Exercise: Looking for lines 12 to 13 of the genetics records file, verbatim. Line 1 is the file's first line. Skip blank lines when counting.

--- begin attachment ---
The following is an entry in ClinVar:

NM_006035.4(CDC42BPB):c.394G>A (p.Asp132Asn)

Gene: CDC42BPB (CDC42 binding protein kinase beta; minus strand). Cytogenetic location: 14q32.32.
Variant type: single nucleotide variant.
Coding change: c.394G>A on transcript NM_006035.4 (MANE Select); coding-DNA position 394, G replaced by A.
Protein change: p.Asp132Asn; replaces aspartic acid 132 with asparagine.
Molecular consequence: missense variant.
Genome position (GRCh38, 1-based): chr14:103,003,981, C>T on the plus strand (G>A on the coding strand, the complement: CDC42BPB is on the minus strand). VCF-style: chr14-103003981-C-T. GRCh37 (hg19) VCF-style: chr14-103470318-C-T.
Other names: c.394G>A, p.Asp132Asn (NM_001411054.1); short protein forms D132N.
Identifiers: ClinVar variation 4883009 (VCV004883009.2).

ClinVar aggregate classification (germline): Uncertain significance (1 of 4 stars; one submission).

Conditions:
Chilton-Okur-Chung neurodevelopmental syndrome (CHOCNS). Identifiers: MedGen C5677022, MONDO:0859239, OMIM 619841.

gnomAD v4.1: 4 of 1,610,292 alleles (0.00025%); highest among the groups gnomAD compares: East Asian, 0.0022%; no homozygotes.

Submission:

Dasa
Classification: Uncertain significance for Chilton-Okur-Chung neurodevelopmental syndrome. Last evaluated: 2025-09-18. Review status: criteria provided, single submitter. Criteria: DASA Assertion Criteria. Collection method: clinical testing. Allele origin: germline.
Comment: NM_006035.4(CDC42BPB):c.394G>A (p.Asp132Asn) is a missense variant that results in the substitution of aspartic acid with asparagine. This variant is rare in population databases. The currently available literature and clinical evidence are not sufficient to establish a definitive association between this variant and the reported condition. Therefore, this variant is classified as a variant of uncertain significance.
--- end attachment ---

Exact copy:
Conditions:
Chilton-Okur-Chung neurodevelopmental syndrome (CHOCNS). Identifiers: MedGen C5677022, MONDO:0859239, OMIM 619841.